Why Sellafield costs us all a bomb
After a private consortium tried, and failed, to rescue the power station from decades of neglect, it is back in the arms of the public sector once again Read more
Geoffrey Lean only partly explains what happened this week: what went wrong,
but not why nor how such a poor private consortium was able to secure the
contract in the first place.
The known facts in the backstory to the Sellafield decision are startling.
I have worked on this issue with Labour MP Paul Flynn for seven years, and his
attempts to make transparent the deal done to give Nuclear Management Partners
(NMP) the contract have been met with obstruction- by Government and in nuclear
industry at every turn.
When he initiated Parliamentary debate, on 19 November 2008, shortly after the
NMP contract was awarded in early October 2008, coincidentally two days after
Ed Miliband became Labour’s first Secretary of State for Energy and Climate
Changer, Mr Flynn was dismissed by Mike O’Brien, the then Labour energy
minister, as a conspiracy theorist asserting “his concoction of conspiracy
theory, innuendo and hyperbole has reached new heights in the House,” and told MPs Flynn had “exaggerated, went way
over the top in his condemnations.”
Mr Flynn’s Labour colleague, Jamie Reed chipped in with the observation that Mr
Flynn’s exposure was an “incoherent concoction.”€ (Hansard, 19 Nov 2008 :
Let your readers decide, now the current energy secretary has sacked NMP partners from their £22 billion
contract, who was exaggerating and whether Mr Flynn’s criticisms were coherent.
Mr Flynn tabled an early day motion (EDM) – a kind of political notice – on the
NMP contract on 6 February 2013, which included the observation: “DECC were
questioned on the probity of such huge sums being awarded (to NMP) without
Parliamentary scrutiny; recalls an earlier EDM 2321 on Parliamentary Oversight
of Sellafield Indemnification tabled on 22 October 2008 observed accurately
that the agreement would privatise the profits of the Sellafield management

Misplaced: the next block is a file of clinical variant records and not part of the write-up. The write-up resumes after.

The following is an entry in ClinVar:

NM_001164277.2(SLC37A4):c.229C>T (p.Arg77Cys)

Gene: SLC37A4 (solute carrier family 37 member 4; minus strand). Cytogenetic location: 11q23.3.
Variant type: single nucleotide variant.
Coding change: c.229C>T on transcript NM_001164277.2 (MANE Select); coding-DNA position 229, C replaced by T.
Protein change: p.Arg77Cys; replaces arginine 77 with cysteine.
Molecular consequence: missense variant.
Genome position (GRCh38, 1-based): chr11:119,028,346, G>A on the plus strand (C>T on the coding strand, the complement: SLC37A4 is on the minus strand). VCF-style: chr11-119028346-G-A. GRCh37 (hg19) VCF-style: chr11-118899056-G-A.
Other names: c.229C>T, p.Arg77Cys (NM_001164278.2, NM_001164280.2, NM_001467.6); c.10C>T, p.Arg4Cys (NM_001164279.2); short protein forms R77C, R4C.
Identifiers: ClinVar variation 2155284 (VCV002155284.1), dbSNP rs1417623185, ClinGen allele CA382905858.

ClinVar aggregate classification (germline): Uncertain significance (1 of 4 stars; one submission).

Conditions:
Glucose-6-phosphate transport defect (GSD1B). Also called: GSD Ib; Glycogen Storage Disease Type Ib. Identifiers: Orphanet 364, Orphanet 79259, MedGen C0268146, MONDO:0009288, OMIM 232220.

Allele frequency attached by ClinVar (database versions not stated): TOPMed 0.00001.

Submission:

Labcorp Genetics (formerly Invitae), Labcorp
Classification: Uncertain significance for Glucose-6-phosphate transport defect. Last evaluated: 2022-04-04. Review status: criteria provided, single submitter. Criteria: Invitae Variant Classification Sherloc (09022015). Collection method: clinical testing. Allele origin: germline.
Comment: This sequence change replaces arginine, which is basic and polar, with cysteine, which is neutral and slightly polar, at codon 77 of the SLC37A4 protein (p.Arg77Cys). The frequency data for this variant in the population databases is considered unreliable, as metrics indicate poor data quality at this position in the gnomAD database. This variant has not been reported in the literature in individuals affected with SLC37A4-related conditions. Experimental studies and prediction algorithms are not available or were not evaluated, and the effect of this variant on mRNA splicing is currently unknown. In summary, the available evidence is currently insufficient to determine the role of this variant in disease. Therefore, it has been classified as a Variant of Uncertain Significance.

contract leaving the potentially multi-billion pound liabilities with
taxpayers; acknowledges the subsequent release of internal memoranda and emails
between DECC and NDA officials which expose the deliberate cover up from
I obtained the internal e-mails and documents from the Nuclear Decommissioning
Authority, who own Sellafield, after a protracted battle over disclosure for
many months in 2008, which were very heavily censored prior to release with
whole pages, and the names of most of the officials involved, having been
systematically blanked out. Nonetheless, they included buried in the 140-odd
pages released, the extraordinary revelation that the Department of Trade and
Industry, DECC’s predecessor department responsible for nuclear policy, and the
NDA, wanted to go ahead with awarding the deal to NMP, by avoiding due
Parliamentary scrutiny and circumventing democratic oversight, detailing how
the deception of Parliament was to be effected. It was a clear scandal.
Energy secretary Ed Davey says a new transitional management arrangement will
be brought in over 15 months. The minimum the public and Parliament can expect
is every aspect of this is fully transparent and open to detailed scrutiny in
public before any new agreement is signed.